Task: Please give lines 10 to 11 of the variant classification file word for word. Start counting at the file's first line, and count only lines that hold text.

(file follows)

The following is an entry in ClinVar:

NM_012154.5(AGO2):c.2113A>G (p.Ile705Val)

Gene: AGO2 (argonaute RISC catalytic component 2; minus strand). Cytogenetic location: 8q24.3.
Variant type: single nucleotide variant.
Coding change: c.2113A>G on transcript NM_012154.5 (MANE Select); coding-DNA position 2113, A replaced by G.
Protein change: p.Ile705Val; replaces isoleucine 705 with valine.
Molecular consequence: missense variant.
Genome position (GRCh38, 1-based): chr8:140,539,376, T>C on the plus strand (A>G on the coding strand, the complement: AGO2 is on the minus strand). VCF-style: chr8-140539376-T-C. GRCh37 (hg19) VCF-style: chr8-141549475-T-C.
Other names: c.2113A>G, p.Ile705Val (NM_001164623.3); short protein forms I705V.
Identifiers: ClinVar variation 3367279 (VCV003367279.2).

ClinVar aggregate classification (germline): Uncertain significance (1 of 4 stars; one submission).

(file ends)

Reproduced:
Identifiers: ClinVar variation 3367279 (VCV003367279.2).

ClinVar aggregate classification (germline): Uncertain significance (1 of 4 stars; one submission).